I was looking for a new Network AVR for my rec room with the best reliability and SQ for the money, While keeping the price reasonable (Under CDN $1,000). All I wanted was Dolby 7.1 and perhaps Bluetooth. It seems I got the timing right because Yamaha just released it's latest Rx-A X70 series of Aventage Dolby Atmos HT receivers.

    https://ca.yamaha.com/en/products/audio_visual/av_receivers_amps/index.html#d145652

    So I bought the Rx A770 which has pretty much all the latest features including Yamaha's Music Cast that's lets me play up to 9 Wi-Fi wireless speakers anywhere in my House, Garage or Yard I see fit, and control it all from using the Music Cast App. I couldn't be happier. If you want to go with a one box solution for both music and HT that does it all, And it does it right, I highly recommend Yamaha's Aventage line of Dolby Atmos AVR's. If you want 9.1 channels, then you must go with their 2070 or 3070 AVR's, Which are much more expensive. IMO their best value AVR's today are the 7.1 channel RX-A770 & A870, or for 9.1 channels the A2070.

    The only reason I bought this was because I moved my 16 year old Onkyo DD/DTS 5.1 AVR upstairs. But I must admit, I do like the network receiver, Yamaha's YPAO room optimization feature, and the Music Cast wireless speaker and App controller.
     
    Last edited: Oct 12, 2017 at 6:56 PM
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  12. KentTeffeteller

    KentTeffeteller Gimpus Stereophilus!

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    Have to buy the high $$$ Atmos capable receiver or Preamp-Processor and separate power amplifiers.
     
  13. sansuibutch

    sansuibutch Well-Known Member

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    504
    I'm also a yamaha fan. There receivers are all ways pretty decent.
     
  14. sansuibutch

    sansuibutch Well-Known Member

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    504
    The only preamp possessor's I found looked just as expensive as the receivers. Did you find any for a decent price?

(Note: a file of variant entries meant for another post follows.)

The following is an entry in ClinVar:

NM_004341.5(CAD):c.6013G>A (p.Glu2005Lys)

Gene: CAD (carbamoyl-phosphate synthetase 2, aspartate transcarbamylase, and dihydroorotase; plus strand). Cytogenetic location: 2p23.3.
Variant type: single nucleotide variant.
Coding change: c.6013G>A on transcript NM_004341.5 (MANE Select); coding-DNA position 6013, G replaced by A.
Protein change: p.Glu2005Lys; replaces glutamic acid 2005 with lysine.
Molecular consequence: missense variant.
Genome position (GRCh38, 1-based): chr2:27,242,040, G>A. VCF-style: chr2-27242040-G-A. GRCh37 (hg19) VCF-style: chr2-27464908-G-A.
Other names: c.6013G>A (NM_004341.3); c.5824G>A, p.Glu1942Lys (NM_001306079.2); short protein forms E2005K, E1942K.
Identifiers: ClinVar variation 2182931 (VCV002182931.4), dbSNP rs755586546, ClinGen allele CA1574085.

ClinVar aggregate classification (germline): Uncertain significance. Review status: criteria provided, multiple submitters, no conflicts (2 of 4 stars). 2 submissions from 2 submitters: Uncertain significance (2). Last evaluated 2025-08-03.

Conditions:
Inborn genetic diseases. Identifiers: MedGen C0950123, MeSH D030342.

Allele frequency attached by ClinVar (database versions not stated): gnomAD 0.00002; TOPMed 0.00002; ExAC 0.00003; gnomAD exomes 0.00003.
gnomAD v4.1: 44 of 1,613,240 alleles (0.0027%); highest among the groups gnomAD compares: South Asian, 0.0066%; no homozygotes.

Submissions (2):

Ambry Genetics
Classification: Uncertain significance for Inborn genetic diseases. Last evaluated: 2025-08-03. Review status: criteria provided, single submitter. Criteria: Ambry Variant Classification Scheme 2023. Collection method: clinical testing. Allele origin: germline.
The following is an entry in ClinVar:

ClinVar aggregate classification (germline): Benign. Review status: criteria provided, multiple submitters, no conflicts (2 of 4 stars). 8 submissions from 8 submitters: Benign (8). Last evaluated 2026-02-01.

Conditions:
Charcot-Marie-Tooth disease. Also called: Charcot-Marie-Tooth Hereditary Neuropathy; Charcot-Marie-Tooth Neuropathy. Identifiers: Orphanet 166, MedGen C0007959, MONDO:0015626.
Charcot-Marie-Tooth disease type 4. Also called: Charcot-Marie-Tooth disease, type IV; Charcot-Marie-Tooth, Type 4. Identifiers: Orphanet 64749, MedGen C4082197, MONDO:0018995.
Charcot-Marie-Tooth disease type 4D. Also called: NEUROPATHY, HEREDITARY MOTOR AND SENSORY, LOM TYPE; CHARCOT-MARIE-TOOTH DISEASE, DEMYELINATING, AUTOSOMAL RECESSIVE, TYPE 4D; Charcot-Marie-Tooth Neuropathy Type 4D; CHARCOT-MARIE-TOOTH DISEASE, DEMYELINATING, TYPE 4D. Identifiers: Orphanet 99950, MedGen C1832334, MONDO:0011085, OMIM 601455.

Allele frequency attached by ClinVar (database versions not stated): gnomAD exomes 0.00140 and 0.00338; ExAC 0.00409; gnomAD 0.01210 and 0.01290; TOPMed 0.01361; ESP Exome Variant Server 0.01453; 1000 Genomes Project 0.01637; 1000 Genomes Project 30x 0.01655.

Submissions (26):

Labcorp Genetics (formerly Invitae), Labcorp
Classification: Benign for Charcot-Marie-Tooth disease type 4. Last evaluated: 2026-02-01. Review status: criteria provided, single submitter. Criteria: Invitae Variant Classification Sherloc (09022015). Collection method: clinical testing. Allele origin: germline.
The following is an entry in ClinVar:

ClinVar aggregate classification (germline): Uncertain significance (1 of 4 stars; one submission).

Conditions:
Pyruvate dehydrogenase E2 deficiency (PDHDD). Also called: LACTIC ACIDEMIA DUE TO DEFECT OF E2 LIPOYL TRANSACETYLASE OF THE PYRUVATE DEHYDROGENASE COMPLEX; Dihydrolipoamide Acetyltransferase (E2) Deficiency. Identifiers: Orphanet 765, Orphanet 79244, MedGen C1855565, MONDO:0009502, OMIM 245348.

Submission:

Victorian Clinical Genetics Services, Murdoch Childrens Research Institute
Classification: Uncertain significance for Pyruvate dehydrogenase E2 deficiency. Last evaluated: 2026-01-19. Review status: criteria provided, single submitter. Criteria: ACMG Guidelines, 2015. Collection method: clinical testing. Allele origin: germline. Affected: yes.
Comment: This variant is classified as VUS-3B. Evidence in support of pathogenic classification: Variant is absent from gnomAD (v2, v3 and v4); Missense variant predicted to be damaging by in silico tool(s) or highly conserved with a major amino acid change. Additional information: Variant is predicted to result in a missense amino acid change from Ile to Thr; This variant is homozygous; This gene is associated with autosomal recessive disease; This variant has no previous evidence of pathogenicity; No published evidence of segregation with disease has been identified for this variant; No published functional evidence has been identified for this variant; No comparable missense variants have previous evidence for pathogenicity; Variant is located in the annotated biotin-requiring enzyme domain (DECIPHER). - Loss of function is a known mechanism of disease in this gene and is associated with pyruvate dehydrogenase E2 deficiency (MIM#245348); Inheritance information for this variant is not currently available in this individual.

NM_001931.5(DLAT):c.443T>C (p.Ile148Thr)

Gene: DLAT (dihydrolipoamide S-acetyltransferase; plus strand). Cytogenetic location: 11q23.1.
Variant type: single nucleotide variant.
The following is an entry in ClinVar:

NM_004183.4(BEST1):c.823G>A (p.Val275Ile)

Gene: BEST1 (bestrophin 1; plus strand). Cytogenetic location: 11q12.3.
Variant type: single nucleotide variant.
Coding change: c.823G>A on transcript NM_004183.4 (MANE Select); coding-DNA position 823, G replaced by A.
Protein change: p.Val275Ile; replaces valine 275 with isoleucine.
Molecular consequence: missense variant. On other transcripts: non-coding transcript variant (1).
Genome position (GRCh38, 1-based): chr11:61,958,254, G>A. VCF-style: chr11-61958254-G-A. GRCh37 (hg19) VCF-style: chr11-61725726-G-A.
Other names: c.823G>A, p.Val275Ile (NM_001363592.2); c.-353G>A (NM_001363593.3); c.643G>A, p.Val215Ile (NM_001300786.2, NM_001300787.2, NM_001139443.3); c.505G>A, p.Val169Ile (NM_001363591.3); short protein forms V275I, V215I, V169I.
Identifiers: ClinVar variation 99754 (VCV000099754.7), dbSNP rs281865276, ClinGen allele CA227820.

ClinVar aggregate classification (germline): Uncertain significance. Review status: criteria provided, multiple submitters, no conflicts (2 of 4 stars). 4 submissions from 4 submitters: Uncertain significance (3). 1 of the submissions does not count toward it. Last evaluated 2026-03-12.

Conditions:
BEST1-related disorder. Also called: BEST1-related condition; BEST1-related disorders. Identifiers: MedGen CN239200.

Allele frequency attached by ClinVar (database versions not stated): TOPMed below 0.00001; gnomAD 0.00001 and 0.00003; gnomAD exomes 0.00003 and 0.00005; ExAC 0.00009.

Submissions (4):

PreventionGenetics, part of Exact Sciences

15. KentTeffeteller

    KentTeffeteller Gimpus Stereophilus!

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    Atmos is not cheap!
     
  16. sansuibutch

    sansuibutch Well-Known Member

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    504
    I see that. I guess I'm going to get a receiver. Are some of the models more atmos speaker dependant. I want one that I can use any speakers I want. I guess as long as it has the tuning microphone I can tune it to the room regardless of the speakers I use? Does this sound realistic?
     
  17. whoaru99

    whoaru99 Epic Member

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    Have a look over at the Dolby website to see what they recommend for ATMOS setup.
     
  18. StimpyWan

    StimpyWan Super Member

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    The cheapest 9 channel Atmos A/V receiver at Crutchfield, is the $800 Denon AVR-X4300H. If you could stick to 7 channels, that price drops to $400. Again, a Denon receiver.

    Atmos Receivers

    Also, I guess since my Yamaha RX-A3030 will drive front Presence speakers, I don't find Atmos to be that big of an upgrade. But, I could be wrong? Still, I like my Yamaha, and won't be upgrading any time soon. It's 9.2, with 11.2 capability (with external amplification) is enough for me.
     
    Last edited: Oct 13, 2017 at 3:34 PM
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  19. whoaru99

    whoaru99 Epic Member

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    Yeah, ATMOS is a different thing than height and or width speakers in other versions of Dolby processing.

     
  20. StimpyWan

    StimpyWan Super Member

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    Oh yea, a 7 channel A/V receiver can support Dolby Atmos. It would use this type of speaker layout, with the ceiling mounted (side array) Atmos speakers.

    [​IMG]